422 F2d 1095 United States v. Sparano

422 F.2d 1095

UNITED STATES of America, Appellee,
John Carl SPARANO, Defendant-Appellant.

No. 538.

Docket 34255.

United States Court of Appeals, Second Circuit.

Argued February 5, 1970.

Decided March 3, 1970.

James M. LaRossa, New York City, for defendant-appellant.

Lawrence G. Soicher, Asst. U. S. Atty., Eastern District of New York (Edward R. Neaher, U. S. Atty., Eastern District of New York, on the brief), for appellee.

Before WATERMAN and ANDERSON, Circuit Judges, and BARTELS, District Judge.*

ANDERSON, Circuit Judge:


John Carl Sparano appeals from his conviction by the court and jury on two counts of knowing possession and concealment of counterfeit $20 Federal Reserve Notes, in violation of 18 U.S.C. §§ 472 and 2, for which he was sentenced to concurrent five-year sentences. We affirm.


There was testimony from which the jury could have found the following facts: On the evening of August 4, 1967, a Secret Service undercover agent and one Erani met with Joseph Abbate in an unmarked government car at the corner of Avenue X and East Third Street in Brooklyn at about 8:30 p. m., to purchase an order of counterfeit $20 bills. The agent arranged to pay $240 for $1000 of the counterfeit money, and he delivered $140 in marked currency to Abbate as an advance payment.


Abbate left the car and walked a block to the corner of Avenue X and East Second Street, where he spoke to a confederate, Daniel Tarlen. Then Abbate returned to the government car to wait, while Tarlen drove away with another person in a dark colored 1963 Cadillac bearing license plate BK-7045. Tarlen returned to the government car alone, some fifteen minutes later, and handed the Secret Service agent fifty counterfeit bills, all bearing the same serial number. At a prearranged signal, five other agents, who had been watching, closed in and arrested both Abbate and Tarlen.


Abbate and Tarlen were taken to Secret Service Headquarters in Manhattan. Three of the agents returned to the block of East First Street between Avenue X and Avenue W, in Brooklyn, where they sighted the same Cadillac, with the identified license plate, parked in front of a house at 2336 East First Street. After speaking briefly with two boys sitting on the steps of a nearby house, at approximately 11:00 p. m. the agents, with guns drawn, knocked on Sparano's door and identified themselves to the appellant when he opened it. Sparano at once tried to slam the door shut, but the agents forced their way into the house and placed him under arrest. They searched Sparano in the living room, where they had seized him, and found in his pocket the $140 in marked bills which had been delivered to Abbate earlier that evening. Others in the house at the time included one of Sparano's brothers, his father, who was asleep, his mother and three of his friends, including the owner of the Cadillac.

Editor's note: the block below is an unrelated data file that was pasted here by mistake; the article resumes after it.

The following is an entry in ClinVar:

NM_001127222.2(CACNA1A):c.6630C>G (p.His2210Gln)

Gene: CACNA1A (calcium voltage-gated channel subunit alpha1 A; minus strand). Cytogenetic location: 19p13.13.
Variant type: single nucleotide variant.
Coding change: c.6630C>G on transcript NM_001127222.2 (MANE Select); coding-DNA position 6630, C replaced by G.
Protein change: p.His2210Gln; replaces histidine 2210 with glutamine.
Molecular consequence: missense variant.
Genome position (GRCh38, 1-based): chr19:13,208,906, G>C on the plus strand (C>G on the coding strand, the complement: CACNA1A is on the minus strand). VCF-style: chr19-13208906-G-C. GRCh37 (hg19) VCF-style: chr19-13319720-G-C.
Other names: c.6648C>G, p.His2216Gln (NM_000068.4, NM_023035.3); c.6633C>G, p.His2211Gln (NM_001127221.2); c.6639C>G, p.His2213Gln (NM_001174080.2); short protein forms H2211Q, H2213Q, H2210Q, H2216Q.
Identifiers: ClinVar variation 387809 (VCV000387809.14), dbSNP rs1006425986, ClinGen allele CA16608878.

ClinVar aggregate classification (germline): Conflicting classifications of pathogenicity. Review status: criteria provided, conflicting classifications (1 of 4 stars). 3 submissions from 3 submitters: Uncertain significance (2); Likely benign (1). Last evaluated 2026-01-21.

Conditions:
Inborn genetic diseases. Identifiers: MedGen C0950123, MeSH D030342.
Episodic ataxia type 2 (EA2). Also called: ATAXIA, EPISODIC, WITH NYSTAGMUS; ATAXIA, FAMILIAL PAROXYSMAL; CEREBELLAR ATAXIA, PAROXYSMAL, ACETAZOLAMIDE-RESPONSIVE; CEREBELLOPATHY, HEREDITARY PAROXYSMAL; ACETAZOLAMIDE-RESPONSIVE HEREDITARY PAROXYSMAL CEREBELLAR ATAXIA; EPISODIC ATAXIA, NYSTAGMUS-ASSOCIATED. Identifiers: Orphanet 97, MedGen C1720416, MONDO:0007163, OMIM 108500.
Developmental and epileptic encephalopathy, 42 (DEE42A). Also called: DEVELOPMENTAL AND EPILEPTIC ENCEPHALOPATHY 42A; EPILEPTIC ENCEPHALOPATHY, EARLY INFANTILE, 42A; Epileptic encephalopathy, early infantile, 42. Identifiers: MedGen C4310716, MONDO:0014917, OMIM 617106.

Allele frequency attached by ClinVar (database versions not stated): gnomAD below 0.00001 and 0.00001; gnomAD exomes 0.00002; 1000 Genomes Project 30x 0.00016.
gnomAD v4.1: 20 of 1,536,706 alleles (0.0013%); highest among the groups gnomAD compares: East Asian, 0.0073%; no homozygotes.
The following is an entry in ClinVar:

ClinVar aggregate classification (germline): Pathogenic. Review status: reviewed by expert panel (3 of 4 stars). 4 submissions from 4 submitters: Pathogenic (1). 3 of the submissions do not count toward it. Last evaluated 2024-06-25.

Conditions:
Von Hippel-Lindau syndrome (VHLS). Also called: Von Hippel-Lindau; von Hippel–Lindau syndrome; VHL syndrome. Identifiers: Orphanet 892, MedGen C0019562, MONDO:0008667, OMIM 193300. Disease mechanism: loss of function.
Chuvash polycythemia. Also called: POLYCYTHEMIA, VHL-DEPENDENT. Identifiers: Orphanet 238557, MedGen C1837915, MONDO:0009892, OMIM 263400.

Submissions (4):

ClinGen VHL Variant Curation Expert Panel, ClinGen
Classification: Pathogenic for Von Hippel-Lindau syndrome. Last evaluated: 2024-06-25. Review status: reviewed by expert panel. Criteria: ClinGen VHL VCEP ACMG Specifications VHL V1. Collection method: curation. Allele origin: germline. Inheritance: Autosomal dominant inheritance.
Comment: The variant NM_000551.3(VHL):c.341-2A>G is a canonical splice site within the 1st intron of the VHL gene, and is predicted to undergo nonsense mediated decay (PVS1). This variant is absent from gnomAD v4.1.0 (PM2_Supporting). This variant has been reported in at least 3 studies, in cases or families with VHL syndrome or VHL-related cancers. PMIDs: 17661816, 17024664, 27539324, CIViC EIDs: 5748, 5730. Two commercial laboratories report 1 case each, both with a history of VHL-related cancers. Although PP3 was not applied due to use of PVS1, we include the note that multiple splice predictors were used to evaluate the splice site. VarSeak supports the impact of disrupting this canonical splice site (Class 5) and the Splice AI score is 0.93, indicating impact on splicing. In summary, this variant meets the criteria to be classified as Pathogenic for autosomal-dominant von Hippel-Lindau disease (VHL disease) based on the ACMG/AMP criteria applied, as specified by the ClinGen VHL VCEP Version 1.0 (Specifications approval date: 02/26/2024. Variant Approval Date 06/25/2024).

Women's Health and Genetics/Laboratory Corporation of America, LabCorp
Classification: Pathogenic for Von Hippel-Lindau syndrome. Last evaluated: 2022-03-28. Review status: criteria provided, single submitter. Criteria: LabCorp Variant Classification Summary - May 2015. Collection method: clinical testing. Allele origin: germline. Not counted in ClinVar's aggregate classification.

The agents then searched only those portions of the house which Sparano's mother told them were occupied by him. These consisted of a basement bedroom and a portion of a dresser in another bedroom, fifteen to twenty feet distant from the place in the living room where Sparano was arrested, used by Sparano's sister, who was away for the summer. The search of the dresser drawer disclosed seventy-six additional counterfeit bills, fifty of which bore the same serial number as those delivered by Tarlen to the undercover agent.


Sparano, Tarlen and Abbate were indicted together; but Tarlen's case was severed when he was committed for treatment under the Narcotics Addict Rehabilitation Act of 1966. Abbate entered a plea of guilty to one count of the indictment immediately before the trial began.


Sparano moved to suppress the counterfeit bills found in his dresser drawer as the product of an unconstitutional search; but the court ruled that the search for specific evidence in only those portions of the house, which the appellant's mother identified as used by him, was reasonable under the circumstances as incident to a valid arrest. It rejected, however, the prosecution's alternative argument that Mrs. Sparano had consented to a search by designating her son's sleeping quarters and dresser. At the trial, over the defendant's renewed objection, the counterfeit notes were admitted into evidence. This constitutes one of the two principal points presented on this appeal; the other is the defendant-appellant's claim that his Sixth Amendment right to be confronted with the witnesses against him was also violated.


With regard to appellant's Fourth Amendment claim it should first be noted that the search in question took place on August 4, 1967, so that the standards enunciated in Chimel v. California, 395 U.S. 752, 89 S.Ct. 2034, 23 L. Ed.2d 685 (1969), do not apply because the holding of that case is not retrospective in its effect. United States v. Bennett, 415 F.2d 1113 (2 Cir.1969). As the Court noted in Chimel, 395 U.S. at 755, 89 S.Ct. 2034, 23 L.Ed.2d 685, its prior decisions outlining the permissible scope of a warrantless search were "far from consistent." But whatever the nature of these fluctuating contours, the instant case did not involve the sort of routine, wholesale, exploratory search of rooms, in addition to the one in which the arrest occurred, which was held objectionable under pre-Chimel standards. See Von Cleef v. New Jersey, 395 U.S. 814, 89 S.Ct. 2051, 23 L.Ed.2d 728 (1969). The agents, who searched Sparano's person, after a concededly valid arrest, found marked bills in his pocket which confirmed their belief that he was the supplier of the counterfeit money they had already seized. Under the circumstances, it was reasonable to suppose that Sparano had other counterfeit bills at his quarters; and, in the light of the then governing cases, the agents did not overstep the limits of their authority by ascertaining the particular areas of the house where the appellant's belongings were kept, and by searching them for this specific evidence. Counterfeit money is the kind of evidence which might easily be destroyed. Others, possible confederates, were present in the house, including the owner of the automobile used by Tarlen earlier in the evening. It was not necessary for the agents to leave the house with Sparano, attempt to obtain a search warrant late at night, and return. See United States v. Rabinowitz, 339 U.S. 56, 70 S.Ct. 430, 94 L. Ed. 653 (1950); Harris v. United States, 331 U.S. 145, 67 S.Ct. 1098, 91 L.Ed. 1399 (1947); United States v. Francolino, 367 F.2d 1013 (2 Cir.1966). The seventy-six counterfeit bills discovered in the dresser were, therefore, properly admitted as evidence at the trial.